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Haiti’s Military Resurfaces After Two Decades Out of View

ISSN:1089-1560
LADB Article ID: 80386
Category/Department: Haiti
Date: 2017-08-24
By: George Rodríguez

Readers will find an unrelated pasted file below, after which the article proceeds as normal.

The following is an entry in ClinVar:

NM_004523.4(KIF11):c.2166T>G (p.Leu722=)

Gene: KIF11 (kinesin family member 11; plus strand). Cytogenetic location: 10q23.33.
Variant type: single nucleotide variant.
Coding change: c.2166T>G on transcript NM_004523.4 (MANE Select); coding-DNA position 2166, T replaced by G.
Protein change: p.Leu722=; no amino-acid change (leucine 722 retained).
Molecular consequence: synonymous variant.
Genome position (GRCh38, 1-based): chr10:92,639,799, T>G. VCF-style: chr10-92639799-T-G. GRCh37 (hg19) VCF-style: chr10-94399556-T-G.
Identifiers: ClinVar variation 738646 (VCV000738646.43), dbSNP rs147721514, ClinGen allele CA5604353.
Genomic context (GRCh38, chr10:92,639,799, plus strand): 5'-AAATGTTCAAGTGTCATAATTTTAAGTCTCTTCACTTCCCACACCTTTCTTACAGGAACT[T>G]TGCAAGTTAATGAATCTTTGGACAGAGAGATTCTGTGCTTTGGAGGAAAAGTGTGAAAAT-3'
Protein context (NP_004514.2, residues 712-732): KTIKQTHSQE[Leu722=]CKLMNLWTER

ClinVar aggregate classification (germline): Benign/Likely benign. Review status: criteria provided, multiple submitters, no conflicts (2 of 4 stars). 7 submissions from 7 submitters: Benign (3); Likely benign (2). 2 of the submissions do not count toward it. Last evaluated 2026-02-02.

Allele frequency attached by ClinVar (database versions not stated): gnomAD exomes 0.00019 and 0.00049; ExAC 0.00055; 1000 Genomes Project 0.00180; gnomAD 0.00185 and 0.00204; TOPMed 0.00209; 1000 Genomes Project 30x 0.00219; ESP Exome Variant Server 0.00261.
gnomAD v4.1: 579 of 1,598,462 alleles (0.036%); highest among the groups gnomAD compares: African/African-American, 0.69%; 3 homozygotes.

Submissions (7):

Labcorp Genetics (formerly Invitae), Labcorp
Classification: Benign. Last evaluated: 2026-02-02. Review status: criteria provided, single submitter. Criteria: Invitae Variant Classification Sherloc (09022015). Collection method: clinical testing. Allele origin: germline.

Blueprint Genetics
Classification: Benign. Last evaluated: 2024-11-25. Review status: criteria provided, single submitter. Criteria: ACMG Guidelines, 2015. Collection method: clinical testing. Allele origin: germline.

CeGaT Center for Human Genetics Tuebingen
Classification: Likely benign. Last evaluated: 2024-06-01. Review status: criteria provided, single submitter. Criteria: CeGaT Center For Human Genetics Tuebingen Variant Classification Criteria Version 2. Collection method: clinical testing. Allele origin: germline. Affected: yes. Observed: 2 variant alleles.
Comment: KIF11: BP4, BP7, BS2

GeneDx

A lengthy record of human rights violations as well as involvement in politics led two decades ago to the decision to disband Haiti’s military.The measure was taken in 1995 when then-President Jean-Bertrand Aristide––the military’s latest victim––decided it was time to end uniformed bullying. The Police Nationale d’Haïti (Haiti National Police), created that year by the legislature, was tasked with both internal security and protection of national sovereignty. The military class was put aside, but the Constitution was not amended to formally abolish the armed forces (Forces Armées d’Haïti, FAd’H). Describing the measure as a restructuring, the Aristide administration’s decree of Jan. 6, 1995, created a commission to complete the task, but it never got to actually work. When Michel Martelly began his five-year term (2011-2016), he immediately began the process of reactivating the country’s military, something he had promised during his campaign. On Oct. 9, 2015, four month before ending his term in office, the Conseil de Ministres (Council of Ministers) issued a decree officially re-mobilizing the FAd’H.According to the decree, the decision was designed to ensure security nationwide after MINUSTAH’s departure (now scheduled for October) and its replacement by the smaller, Mission des Nations Unies pour l’Appui à la Justice en Haïti (UN Mission for Justice Support in Haiti, MINUJUSTH).

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